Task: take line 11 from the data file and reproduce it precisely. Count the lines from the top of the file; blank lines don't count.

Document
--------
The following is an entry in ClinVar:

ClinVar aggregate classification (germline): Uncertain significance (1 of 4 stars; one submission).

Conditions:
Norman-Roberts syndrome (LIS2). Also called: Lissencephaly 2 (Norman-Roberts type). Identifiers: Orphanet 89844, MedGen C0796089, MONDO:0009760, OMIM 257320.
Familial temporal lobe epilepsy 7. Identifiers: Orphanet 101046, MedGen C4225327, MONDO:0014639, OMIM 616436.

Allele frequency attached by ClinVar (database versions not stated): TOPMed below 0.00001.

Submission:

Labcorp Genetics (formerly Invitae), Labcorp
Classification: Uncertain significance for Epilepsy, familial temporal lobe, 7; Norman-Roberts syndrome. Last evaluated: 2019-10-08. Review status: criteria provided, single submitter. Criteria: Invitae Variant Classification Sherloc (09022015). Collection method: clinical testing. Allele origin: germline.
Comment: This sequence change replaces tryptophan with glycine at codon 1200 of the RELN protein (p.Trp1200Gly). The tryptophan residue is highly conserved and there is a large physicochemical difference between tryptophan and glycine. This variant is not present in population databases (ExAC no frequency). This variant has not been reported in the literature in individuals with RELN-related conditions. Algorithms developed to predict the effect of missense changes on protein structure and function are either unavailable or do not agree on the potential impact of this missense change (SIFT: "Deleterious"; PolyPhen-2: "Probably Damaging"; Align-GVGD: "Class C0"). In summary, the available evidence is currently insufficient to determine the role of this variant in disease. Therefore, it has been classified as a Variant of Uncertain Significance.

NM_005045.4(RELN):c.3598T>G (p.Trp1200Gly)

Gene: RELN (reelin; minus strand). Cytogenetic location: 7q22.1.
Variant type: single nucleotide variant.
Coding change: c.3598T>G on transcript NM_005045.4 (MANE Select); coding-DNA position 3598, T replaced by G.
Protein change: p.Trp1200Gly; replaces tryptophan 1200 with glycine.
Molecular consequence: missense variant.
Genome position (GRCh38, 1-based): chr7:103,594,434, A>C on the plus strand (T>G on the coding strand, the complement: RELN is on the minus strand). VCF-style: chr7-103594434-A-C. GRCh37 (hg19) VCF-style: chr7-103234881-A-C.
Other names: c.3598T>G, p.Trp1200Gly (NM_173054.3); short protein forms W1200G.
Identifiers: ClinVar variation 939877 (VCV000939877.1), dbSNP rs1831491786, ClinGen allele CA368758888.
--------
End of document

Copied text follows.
NM_005045.4(RELN):c.3598T>G (p.Trp1200Gly)